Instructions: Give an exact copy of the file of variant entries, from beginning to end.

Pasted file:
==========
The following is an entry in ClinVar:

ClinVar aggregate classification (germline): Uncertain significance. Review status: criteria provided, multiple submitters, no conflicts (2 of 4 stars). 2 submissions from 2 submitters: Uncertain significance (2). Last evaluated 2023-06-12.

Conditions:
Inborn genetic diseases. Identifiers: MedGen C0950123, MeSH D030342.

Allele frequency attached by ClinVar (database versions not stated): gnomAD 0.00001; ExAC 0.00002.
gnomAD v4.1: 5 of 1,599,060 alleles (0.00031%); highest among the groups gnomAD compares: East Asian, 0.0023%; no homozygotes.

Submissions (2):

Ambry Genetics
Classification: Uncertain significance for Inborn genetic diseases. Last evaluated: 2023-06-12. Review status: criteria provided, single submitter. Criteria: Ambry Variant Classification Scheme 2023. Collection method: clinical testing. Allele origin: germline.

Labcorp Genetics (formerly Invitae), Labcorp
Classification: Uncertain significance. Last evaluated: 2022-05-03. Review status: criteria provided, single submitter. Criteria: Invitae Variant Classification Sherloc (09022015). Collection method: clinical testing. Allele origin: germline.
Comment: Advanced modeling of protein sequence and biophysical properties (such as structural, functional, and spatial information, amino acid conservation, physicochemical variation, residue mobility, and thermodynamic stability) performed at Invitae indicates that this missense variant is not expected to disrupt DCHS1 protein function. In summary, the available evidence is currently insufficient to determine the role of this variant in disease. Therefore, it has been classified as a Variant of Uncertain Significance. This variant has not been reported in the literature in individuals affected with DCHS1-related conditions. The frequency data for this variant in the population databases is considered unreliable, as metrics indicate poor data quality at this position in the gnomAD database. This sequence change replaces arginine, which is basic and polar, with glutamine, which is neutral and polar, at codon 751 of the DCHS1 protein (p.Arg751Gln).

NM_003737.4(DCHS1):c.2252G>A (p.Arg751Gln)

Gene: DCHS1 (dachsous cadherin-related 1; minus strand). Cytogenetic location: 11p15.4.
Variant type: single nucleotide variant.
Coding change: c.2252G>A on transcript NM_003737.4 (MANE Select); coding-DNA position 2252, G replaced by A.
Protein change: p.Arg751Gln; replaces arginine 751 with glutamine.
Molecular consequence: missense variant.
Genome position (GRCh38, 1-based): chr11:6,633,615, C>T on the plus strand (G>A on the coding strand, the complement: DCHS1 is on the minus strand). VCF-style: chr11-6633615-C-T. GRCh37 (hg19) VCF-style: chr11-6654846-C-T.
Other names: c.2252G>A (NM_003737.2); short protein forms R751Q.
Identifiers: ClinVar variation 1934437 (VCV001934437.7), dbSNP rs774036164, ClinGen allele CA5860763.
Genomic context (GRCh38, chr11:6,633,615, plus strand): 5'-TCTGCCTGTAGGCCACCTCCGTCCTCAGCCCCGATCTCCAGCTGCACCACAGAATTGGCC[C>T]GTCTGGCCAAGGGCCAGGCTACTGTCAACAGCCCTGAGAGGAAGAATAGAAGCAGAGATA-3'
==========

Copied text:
The following is an entry in ClinVar:

ClinVar aggregate classification (germline): Uncertain significance. Review status: criteria provided, multiple submitters, no conflicts (2 of 4 stars). 2 submissions from 2 submitters: Uncertain significance (2). Last evaluated 2023-06-12.

Conditions:
Inborn genetic diseases. Identifiers: MedGen C0950123, MeSH D030342.

Allele frequency attached by ClinVar (database versions not stated): gnomAD 0.00001; ExAC 0.00002.
gnomAD v4.1: 5 of 1,599,060 alleles (0.00031%); highest among the groups gnomAD compares: East Asian, 0.0023%; no homozygotes.

Submissions (2):

Ambry Genetics
Classification: Uncertain significance for Inborn genetic diseases. Last evaluated: 2023-06-12. Review status: criteria provided, single submitter. Criteria: Ambry Variant Classification Scheme 2023. Collection method: clinical testing. Allele origin: germline.

Labcorp Genetics (formerly Invitae), Labcorp
Classification: Uncertain significance. Last evaluated: 2022-05-03. Review status: criteria provided, single submitter. Criteria: Invitae Variant Classification Sherloc (09022015). Collection method: clinical testing. Allele origin: germline.
Comment: Advanced modeling of protein sequence and biophysical properties (such as structural, functional, and spatial information, amino acid conservation, physicochemical variation, residue mobility, and thermodynamic stability) performed at Invitae indicates that this missense variant is not expected to disrupt DCHS1 protein function. In summary, the available evidence is currently insufficient to determine the role of this variant in disease. Therefore, it has been classified as a Variant of Uncertain Significance. This variant has not been reported in the literature in individuals affected with DCHS1-related conditions. The frequency data for this variant in the population databases is considered unreliable, as metrics indicate poor data quality at this position in the gnomAD database. This sequence change replaces arginine, which is basic and polar, with glutamine, which is neutral and polar, at codon 751 of the DCHS1 protein (p.Arg751Gln).

NM_003737.4(DCHS1):c.2252G>A (p.Arg751Gln)

Gene: DCHS1 (dachsous cadherin-related 1; minus strand). Cytogenetic location: 11p15.4.
Variant type: single nucleotide variant.
Coding change: c.2252G>A on transcript NM_003737.4 (MANE Select); coding-DNA position 2252, G replaced by A.
Protein change: p.Arg751Gln; replaces arginine 751 with glutamine.
Molecular consequence: missense variant.
Genome position (GRCh38, 1-based): chr11:6,633,615, C>T on the plus strand (G>A on the coding strand, the complement: DCHS1 is on the minus strand). VCF-style: chr11-6633615-C-T. GRCh37 (hg19) VCF-style: chr11-6654846-C-T.
Other names: c.2252G>A (NM_003737.2); short protein forms R751Q.
Identifiers: ClinVar variation 1934437 (VCV001934437.7), dbSNP rs774036164, ClinGen allele CA5860763.
Genomic context (GRCh38, chr11:6,633,615, plus strand): 5'-TCTGCCTGTAGGCCACCTCCGTCCTCAGCCCCGATCTCCAGCTGCACCACAGAATTGGCC[C>T]GTCTGGCCAAGGGCCAGGCTACTGTCAACAGCCCTGAGAGGAAGAATAGAAGCAGAGATA-3'